Scenario: You purchased your travel insurance a few weeks ago and you are booked to fly out on 25 July at 8:30pm. Early in the morning on 25 July, you awoke with a severe fever, coughing, and an inability to breathe properly. You go to the doctor later that morning and are was advised that you are unfit to travel as you have a severe chest infection that requires antibiotics and over a week of rest. You cancel the flight immediately.
Cancellation is an important part of every travel insurance policy. When you buy your policy before you depart, you should be covered if you are seriously suddenly sick or seriously injured and cannot start your trip. Some policies include coverage for pre-booked travel if your trip is interrupted after it starts.
You have property stolen from you on holiday
You and your family are doing a self-drive trip through South Africa. You stop overnight at a Kruger Park rest camp. At around 4 a.m., someone breaking in to the luggage compartment of the vehicle awakens you. They get away with your day packs.
Being robbed is scary enough for anyone, but made even more painful when you cannot recoup the cost of your stolen items. With travel insurance, you should be covered for reimbursement for the cost of stolen items, but you can also submit your claim online, whilst you are traveling.
Make sure you have the receipts of the things you take with you or buy on your trip and after the theft get a police report or contact your emergency assistance team for help!
You can have an accident whilst on holiday
Scenario: A traveler was trekking and had a very bad accident, suffering a spinal injury. The emergency teams and local medical staff assisted in getting the patient stabilized, then airlifted to a major hospital for treatment after the insurer’s emergency assistance team was contacted. The specialized spinal treatment was covered by the policy, as was the costs of returning the patient home.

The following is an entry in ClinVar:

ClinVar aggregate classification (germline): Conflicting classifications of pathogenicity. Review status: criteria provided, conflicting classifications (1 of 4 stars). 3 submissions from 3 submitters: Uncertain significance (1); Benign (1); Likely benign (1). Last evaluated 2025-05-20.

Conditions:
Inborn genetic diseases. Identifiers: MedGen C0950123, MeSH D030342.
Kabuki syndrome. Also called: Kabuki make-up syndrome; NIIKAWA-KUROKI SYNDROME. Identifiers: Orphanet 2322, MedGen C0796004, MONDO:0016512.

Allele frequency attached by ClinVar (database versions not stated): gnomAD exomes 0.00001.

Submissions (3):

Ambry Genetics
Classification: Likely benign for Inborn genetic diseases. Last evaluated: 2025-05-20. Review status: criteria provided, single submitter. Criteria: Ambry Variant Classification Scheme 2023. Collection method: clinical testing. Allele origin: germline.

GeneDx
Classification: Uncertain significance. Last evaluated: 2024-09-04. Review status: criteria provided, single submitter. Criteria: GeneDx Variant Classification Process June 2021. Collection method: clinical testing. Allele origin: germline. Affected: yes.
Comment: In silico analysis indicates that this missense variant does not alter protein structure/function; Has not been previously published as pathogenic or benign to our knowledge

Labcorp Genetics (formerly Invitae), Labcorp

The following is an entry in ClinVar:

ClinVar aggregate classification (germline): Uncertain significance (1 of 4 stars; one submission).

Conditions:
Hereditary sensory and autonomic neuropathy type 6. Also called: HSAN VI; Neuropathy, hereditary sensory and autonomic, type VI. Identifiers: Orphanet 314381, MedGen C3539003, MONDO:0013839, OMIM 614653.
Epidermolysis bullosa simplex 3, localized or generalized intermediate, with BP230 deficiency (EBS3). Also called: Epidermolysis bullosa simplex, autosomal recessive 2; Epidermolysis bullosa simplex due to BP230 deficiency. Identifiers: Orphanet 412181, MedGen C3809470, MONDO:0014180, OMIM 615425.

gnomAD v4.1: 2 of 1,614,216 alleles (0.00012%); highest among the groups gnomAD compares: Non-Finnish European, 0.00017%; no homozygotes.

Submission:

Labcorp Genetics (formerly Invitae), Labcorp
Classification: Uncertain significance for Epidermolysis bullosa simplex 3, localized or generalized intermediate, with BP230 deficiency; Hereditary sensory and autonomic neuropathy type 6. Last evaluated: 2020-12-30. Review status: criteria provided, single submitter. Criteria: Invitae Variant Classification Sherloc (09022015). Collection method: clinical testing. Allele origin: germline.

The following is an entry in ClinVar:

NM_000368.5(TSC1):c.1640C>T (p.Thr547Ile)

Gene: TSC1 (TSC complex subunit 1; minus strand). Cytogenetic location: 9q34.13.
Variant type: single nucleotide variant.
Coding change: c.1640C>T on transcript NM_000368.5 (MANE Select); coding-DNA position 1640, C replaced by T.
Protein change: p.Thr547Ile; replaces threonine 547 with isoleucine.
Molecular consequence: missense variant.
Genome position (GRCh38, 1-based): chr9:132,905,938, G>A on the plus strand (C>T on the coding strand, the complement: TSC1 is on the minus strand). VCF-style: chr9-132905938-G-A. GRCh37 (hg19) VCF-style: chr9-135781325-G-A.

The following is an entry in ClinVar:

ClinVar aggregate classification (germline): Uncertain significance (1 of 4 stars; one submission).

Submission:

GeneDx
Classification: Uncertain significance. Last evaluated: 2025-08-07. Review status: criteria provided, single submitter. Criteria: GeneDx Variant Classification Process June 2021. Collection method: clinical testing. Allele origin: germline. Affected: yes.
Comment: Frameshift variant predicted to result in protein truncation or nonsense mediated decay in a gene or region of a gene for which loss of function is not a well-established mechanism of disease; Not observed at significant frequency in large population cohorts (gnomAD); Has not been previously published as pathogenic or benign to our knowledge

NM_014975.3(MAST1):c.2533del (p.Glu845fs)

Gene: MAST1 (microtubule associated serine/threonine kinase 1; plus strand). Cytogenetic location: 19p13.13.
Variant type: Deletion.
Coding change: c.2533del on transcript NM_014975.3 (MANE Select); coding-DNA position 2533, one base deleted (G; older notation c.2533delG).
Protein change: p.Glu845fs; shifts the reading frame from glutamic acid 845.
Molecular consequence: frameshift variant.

Whether you are into climbing Kilimanjaro, white water rafting the Zambezi, or wine tasting in the Cape, your insurance should provide cover for a wide range of adventure sports, as well as providing travel safety tips through their website, so you know how to stay safe when traveling.
What is excluded, what is covered and what to look out for
You cannot assume your insurance will go with you when you travel. It is very important to find out before you leave. You should ask your insurance company the following:
- Does this insurance policy cover emergency expenses abroad such as returning me home for treatment if I become seriously ill
- Does this insurance cover high-risk activities such as para sailing, mountain climbing, scuba diving and off-roading
- Does this policy cover pre-existing conditions
- Does the insurance company require pre-authorizations or second opinions before emergency treatment can begin
- Does the insurance company guarantee medical payments abroad
- Will the insurance company pay foreign hospitals and foreign doctors directly
- Does the insurance company have a 24-hour physician-backed support center